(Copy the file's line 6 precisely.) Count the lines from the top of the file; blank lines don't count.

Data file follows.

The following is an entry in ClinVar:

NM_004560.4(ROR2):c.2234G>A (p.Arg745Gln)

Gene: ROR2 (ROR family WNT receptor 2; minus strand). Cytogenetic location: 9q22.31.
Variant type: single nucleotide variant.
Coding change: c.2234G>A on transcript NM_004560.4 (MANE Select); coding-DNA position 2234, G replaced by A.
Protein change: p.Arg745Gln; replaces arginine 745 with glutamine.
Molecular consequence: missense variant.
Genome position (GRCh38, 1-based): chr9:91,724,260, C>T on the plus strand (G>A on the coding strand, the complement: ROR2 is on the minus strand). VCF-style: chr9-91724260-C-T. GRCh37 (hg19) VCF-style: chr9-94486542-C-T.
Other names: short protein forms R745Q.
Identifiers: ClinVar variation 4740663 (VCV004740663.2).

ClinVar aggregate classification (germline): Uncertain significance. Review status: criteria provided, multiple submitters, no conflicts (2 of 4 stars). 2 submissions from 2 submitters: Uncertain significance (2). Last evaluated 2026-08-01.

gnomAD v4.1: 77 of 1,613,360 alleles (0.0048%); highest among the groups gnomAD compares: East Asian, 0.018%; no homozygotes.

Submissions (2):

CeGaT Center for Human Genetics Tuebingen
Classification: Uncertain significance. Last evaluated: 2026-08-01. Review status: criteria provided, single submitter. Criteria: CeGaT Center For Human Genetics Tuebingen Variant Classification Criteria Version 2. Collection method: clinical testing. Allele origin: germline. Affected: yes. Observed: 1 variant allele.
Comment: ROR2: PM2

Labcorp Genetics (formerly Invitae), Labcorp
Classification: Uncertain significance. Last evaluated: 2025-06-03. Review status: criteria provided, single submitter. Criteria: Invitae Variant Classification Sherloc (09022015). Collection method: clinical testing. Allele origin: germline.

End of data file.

Protein change: p.Arg745Gln; replaces arginine 745 with glutamine.